After quitting his day job in a "leap of faith," theatrical director and producer Mark Clayton Southers is hired by the August Wilson Center.  | Theater Reviews + Features | Pittsburgh | Pittsburgh City Paper
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After quitting his day job in a "leap of faith," theatrical director and producer Mark Clayton Southers is hired by the August Wilson Center.  

Dec. 1 was Mark Southers' first day on the job -- the first one of those he's had in 19 years.

The new gig, as head of theater initiatives for the August Wilson Center for African American Culture, was a surprise twist in the script of his busy life.

For years, Southers, 48, has been the seemingly tireless jack-of-all-trades who runs Pittsburgh Playwrights Theatre Co.: He writes plays, directs them and gets them on stage -- often even hunting down stage furniture himself at flea markets.

Meanwhile, at U.S. Steel's Irvin Works, Southers had been a guy who drove trucks hauling industrial waste since 1992. Six days a week, the life-long Hill District resident rose at 4 a.m.; he piled rehearsals on shifts, first as an actor, then as a playwright. Sleep he stole here and there.

But Southers only seemed tireless. He'd long hoped to transition to a full-time theater job. In fact, this year he applied for a couple of them out of town.

On Nov. 12, he took a "leap of faith" and put in his last day for U.S. Steel. Six mornings later, he learned that a post he wanted, as artistic director of a black theater company in Fort Worth, Texas, had gone to someone else.

But that same afternoon, Southers got another phone call, this one from Wilson Center head Andre Guess, offering him the newly created, full-time theater job there. "We want to make you part of our family," he says Guess told him. "It was like I was in a trance," says Southers. During the phone conversation, he adds, "All I kept saying was, 'Cool.'"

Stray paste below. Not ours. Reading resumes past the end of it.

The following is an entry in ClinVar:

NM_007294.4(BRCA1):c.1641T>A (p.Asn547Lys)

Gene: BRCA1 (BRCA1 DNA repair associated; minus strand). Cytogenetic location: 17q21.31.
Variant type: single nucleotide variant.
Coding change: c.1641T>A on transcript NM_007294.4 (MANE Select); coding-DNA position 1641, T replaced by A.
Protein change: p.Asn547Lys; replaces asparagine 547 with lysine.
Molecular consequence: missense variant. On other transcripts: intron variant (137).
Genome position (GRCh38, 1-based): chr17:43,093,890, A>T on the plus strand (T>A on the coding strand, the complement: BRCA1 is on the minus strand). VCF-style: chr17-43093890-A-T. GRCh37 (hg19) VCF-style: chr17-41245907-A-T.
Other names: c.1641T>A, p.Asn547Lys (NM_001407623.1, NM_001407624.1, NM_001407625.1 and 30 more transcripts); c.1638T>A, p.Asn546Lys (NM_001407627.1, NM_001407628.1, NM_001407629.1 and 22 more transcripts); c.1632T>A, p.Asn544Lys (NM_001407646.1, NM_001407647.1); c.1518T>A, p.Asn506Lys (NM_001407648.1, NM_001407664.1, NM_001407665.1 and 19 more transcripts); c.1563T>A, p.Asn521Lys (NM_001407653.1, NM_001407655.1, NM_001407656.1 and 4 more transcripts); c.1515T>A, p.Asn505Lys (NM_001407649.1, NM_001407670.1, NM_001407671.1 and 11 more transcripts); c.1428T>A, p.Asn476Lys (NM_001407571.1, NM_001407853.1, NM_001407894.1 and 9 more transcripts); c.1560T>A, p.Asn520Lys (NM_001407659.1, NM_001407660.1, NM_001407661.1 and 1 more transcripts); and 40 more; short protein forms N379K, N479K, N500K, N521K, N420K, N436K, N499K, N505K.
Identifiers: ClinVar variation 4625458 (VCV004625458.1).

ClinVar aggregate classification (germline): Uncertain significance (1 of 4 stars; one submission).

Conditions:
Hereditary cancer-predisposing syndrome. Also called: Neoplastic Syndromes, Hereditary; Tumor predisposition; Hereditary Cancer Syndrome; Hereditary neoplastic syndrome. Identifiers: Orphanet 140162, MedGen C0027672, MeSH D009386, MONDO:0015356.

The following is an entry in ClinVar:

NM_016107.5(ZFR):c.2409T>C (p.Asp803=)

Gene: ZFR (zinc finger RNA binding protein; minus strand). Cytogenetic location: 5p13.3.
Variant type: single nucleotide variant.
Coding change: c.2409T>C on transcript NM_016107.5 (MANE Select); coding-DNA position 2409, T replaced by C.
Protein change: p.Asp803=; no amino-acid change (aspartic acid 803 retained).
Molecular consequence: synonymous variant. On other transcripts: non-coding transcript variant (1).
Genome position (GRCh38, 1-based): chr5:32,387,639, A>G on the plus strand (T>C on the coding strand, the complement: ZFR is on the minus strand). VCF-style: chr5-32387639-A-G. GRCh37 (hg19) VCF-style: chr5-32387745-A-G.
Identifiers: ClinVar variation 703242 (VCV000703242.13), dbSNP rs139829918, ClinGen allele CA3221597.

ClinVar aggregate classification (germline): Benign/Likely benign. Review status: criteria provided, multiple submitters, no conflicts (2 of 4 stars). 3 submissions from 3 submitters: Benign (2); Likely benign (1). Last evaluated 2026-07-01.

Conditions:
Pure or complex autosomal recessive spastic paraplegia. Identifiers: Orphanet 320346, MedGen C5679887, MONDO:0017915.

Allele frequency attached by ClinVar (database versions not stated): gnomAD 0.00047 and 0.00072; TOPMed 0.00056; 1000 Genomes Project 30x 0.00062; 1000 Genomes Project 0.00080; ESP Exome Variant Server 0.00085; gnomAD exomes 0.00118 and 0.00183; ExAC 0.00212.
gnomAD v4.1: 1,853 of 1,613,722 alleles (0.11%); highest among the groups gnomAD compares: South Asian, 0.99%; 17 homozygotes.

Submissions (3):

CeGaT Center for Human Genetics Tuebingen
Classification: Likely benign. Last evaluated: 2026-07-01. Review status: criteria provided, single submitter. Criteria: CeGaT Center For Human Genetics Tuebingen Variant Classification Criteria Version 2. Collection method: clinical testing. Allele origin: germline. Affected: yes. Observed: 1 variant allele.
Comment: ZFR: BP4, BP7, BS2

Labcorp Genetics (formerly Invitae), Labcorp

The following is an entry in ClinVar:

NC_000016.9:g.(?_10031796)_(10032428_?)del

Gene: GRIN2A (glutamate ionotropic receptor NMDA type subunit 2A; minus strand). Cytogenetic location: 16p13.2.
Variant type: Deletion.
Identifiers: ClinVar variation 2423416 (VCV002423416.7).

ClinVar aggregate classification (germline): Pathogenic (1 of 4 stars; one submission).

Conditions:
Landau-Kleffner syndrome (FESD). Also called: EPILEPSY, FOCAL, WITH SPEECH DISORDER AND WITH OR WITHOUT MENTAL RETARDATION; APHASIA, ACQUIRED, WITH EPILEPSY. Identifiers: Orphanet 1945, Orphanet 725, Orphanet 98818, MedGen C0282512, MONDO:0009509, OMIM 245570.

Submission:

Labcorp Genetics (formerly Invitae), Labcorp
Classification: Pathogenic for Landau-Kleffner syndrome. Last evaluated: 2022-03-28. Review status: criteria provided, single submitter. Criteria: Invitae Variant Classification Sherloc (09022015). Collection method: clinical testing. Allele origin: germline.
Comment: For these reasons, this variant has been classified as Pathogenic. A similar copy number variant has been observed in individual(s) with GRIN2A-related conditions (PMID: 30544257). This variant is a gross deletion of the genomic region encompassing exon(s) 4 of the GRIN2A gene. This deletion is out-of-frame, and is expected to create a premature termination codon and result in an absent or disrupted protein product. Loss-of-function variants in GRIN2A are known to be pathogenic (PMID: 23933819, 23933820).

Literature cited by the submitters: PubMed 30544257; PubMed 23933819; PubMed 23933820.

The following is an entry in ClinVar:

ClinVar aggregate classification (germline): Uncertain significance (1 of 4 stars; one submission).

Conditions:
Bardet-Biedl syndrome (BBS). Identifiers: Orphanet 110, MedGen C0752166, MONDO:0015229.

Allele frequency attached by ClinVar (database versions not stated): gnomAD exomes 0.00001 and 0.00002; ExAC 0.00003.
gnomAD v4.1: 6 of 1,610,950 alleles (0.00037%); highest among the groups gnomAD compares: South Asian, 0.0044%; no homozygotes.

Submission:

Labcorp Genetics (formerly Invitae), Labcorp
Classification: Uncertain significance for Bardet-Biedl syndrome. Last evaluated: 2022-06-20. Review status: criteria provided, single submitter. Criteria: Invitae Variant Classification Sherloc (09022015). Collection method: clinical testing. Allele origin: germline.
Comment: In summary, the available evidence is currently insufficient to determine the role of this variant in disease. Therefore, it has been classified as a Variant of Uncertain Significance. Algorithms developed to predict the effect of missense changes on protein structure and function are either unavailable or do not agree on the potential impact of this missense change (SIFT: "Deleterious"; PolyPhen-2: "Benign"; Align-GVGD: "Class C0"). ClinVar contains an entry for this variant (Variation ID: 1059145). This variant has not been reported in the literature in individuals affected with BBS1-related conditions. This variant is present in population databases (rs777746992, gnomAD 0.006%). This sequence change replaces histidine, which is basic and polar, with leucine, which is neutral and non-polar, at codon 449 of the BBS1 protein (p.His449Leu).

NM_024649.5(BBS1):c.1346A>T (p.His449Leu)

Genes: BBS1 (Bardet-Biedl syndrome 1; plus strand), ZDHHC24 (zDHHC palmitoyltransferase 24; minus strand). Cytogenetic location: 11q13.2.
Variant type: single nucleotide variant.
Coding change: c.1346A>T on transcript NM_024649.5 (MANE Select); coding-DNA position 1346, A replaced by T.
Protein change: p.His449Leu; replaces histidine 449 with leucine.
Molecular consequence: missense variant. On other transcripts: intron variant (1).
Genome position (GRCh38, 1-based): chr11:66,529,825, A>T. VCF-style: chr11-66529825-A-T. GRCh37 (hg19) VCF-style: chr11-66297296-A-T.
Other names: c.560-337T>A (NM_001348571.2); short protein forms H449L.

It's a full circle of sorts for Southers, who began writing plays after hearing Wilson give a seminar in South Africa, in 1998. Southers subsequently launched, at his house, the August Wilson Reading Roundtable. Wilson himself visited once. "He read Turnbow in Jitney with us," says Southers. The Pulitzer-winner also advised, "Don't just read my plays, read other people's plays."

After Southers founded Pittsburgh Playwrights, in 2003, its calling card quickly became its knockout productions of Wilson's famed Century Cycle plays, once each season.

Southers' work at the Wilson Center will be rooted in the theatrical workshopping that served the late Wilson so well. "My focus is on uplifting African-American playwrights," he says.

In February, look for a new monthly reading series, starting with Wilson's Ma Rainey's Black Bottom but expanding to include new work. The workshops will give local actors a chance to work with nationally and internationally known playwrights. 

Southers will also continue his work -- begun as a consultant to the Center -- on a planned 2012 festival hosting or staging all 10 plays in Wilson's Century Cycle. And he plans to start an in-house ensemble theater company, called The Griot.

Meanwhile, though he'll get more sleep, Southers won't slow down much. On Dec. 28, he starts rehearsals as director for a production of Ma Rainey at Florida's American Stage Theatre. (He's also getting married on the set there in February.) And he'll continue running Playwrights, whose next production goes up in February.

"I'll be able to get a whole lot done now," Southers predicts. "It's all theater for me from here on out. It's all theater."

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